9 Texas Rangers
Last Week: N/A
Nelson Cruz might have had a point in his commercial comparing credentials with A's closer Andrew Bailey. Cruz has been the AL's best hitter so far, slugging nine extra-base hits, including six home runs, in his first eight games. His Monday night homer gave the Rangers an extra-inning win and drew a gasp from the Angels when it was shown on their clubhouse television.
10 Cincinnati Reds
Last Week: N/A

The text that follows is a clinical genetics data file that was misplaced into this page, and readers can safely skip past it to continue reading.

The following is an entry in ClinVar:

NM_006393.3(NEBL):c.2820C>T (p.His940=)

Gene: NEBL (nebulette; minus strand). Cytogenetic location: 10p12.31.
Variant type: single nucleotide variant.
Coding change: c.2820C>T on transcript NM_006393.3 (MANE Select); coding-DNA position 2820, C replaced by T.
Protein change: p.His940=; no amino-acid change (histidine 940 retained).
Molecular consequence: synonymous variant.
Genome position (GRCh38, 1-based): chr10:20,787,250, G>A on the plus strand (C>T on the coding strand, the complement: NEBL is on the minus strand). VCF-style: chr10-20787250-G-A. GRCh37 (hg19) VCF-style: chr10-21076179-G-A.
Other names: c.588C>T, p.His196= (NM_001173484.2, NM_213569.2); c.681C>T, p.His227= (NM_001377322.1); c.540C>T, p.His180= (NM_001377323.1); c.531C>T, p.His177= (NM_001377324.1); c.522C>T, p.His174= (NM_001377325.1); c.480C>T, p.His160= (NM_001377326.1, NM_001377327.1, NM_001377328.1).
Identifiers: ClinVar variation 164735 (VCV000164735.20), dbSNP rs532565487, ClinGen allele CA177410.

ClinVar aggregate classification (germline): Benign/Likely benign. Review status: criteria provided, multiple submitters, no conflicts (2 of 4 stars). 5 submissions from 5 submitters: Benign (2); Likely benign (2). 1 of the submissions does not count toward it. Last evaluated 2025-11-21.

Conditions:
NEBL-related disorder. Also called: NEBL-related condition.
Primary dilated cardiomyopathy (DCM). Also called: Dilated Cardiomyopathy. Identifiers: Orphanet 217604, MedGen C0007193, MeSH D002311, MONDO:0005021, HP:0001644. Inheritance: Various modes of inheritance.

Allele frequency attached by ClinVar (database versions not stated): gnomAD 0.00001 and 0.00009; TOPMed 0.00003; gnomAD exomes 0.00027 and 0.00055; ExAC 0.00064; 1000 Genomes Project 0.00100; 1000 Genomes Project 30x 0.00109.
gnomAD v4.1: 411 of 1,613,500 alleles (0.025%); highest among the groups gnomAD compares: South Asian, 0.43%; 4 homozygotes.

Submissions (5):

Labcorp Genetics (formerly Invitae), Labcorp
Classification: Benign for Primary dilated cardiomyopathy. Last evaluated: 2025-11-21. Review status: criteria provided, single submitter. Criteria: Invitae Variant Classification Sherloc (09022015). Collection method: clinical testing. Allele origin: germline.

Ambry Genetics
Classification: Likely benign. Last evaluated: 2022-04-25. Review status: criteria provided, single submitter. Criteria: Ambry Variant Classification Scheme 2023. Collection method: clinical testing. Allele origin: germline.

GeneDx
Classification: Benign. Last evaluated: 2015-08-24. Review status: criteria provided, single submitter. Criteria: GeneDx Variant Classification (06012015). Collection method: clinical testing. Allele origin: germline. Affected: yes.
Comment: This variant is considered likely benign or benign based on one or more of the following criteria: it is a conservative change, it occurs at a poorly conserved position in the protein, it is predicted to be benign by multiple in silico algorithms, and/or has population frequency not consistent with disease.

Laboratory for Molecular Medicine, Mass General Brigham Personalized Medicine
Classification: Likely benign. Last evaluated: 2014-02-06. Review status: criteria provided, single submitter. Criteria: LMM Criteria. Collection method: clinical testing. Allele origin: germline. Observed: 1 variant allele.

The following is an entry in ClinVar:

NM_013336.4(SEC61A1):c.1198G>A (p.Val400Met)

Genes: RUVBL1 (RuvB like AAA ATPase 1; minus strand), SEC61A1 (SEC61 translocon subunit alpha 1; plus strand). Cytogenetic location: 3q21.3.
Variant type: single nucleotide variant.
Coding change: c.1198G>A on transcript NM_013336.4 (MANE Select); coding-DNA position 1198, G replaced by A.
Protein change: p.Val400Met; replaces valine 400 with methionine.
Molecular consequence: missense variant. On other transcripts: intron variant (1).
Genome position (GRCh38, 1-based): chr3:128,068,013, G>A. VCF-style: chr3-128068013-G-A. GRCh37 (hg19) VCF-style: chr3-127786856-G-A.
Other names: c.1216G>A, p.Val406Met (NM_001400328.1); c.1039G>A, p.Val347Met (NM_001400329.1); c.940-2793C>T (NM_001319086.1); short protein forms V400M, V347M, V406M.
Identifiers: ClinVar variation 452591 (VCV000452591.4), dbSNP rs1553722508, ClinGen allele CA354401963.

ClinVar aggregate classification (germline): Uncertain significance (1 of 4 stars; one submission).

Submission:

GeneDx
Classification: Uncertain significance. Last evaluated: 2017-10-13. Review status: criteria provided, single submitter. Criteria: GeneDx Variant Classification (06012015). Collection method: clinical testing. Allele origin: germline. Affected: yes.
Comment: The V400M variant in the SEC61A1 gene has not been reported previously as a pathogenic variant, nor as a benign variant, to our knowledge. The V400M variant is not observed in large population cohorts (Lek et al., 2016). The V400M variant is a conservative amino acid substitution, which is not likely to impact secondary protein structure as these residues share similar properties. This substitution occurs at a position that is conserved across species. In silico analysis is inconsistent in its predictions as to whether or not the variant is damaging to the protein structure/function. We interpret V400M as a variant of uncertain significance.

The story deservedly getting the most attention this spring is that of Mike Leake, the 22-year-old 2009 first-round pick who essentially jumped straight from college to the majors, except for six appearances in the Arizona Fall League. But it's the retention of 35-year-old third baseman Scott Rolen -- who signed a two-year extension in the offseason after being traded to Cincinnati at last year's deadline -- that's had a more meaningful impact on the Reds' early success, as he has belted three home runs and has compiled a .371 OBP, solidifying the No. 5 spot in the lineup.